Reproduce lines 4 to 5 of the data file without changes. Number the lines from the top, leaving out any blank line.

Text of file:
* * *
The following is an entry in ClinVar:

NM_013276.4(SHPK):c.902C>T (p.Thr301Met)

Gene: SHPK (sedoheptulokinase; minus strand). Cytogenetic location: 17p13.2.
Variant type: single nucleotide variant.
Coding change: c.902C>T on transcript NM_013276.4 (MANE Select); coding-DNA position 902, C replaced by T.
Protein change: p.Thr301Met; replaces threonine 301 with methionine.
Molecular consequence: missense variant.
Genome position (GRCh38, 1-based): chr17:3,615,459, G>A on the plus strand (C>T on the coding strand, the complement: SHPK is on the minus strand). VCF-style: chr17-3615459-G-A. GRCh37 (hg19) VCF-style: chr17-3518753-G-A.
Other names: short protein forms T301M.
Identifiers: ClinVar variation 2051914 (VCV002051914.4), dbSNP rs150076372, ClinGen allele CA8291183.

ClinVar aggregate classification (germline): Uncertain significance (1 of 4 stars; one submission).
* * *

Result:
Variant type: single nucleotide variant.
Coding change: c.902C>T on transcript NM_013276.4 (MANE Select); coding-DNA position 902, C replaced by T.